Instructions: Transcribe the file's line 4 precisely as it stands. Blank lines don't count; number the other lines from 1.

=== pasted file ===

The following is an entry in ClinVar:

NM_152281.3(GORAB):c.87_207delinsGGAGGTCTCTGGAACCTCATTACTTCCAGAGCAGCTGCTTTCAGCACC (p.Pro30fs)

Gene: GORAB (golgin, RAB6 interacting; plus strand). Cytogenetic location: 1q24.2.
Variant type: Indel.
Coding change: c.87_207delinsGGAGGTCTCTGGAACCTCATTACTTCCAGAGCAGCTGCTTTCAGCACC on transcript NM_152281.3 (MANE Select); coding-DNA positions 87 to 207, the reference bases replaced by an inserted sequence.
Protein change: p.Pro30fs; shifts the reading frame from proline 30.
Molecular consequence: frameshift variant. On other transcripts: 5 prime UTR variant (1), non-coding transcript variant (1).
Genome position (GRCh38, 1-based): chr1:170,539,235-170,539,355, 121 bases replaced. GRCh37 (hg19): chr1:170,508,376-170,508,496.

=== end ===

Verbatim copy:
Variant type: Indel.